Like Woodwis, Karen Marie Moning has made a buttload of money off of novels featuring rock hard abs and the ladies who love them. First, she wrote a series of novels about sexist Scottish highlanders, then she wrote the Fever series, which features a sexist man beast. I love when a writer challenges him/herself!

The Fever series revolves around MacKayla (Mac) Lane. This is going to shock you, but she is very sexy. Sexist man beast? Also very sexy. His name is Jericho Barrons by the way. And when he’s not asking her “how is your gag reflex?” and “who owns you?” he likes to remember the good old days “when men provided and women accepted. And if they didn’t like it, they pretended they did.”

Now we all can get a bit of yearning for the past. Here are some other things we should definitely miss:

  • Scold’s bridle
  • The Coiffure à la Belle-Poule
  • Smallpox (Jenny McCarthy might bring this one back, though. Thanks Jenny, loved you in Singled Out!)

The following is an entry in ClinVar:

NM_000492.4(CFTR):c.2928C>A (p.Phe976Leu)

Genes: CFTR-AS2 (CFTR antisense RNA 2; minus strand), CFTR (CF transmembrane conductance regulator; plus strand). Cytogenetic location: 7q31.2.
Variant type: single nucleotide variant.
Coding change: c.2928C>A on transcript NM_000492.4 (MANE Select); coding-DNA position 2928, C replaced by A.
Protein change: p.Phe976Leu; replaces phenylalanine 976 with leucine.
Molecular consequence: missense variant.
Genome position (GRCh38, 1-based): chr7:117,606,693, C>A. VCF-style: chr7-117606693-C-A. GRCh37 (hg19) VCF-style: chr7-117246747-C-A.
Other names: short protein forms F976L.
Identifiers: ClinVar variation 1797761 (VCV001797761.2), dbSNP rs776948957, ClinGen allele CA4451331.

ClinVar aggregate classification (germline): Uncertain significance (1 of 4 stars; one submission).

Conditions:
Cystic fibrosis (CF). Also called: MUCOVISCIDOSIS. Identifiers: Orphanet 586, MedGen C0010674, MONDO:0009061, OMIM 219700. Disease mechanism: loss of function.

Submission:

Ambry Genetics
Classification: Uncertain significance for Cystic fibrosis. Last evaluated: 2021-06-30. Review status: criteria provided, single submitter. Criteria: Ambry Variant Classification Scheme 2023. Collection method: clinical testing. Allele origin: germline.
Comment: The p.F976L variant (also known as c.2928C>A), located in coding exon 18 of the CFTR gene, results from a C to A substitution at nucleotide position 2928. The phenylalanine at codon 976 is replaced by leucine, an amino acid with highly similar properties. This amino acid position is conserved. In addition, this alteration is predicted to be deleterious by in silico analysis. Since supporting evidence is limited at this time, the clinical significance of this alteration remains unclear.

I'd like to ride that boat into port. Aw, yeah.

I’d like to ride that boat into port. Aw, yeah.

Regardless of whether one yearns for the old days or not (hint: you shouldn’t yearn for the old days), no one wants to be into a dude who tries to choke out a woman the third time he encounters her. Unless I missed that chapter in Ladies’ Book of Etiquette and Manual of Politeness.

Aside from being into manhandling, Barrons gives Mac a makeover so she’s more “womanly.” He also spends his time in all four novels of the series insulting and degrading her–but he buys her expensive clothes and lingerie! What can’t consumerism cure?! Here we come, North Korea!

Shut up bitch, I bought you some hot clothes.

Shut up bitch, I bought you some hot clothes.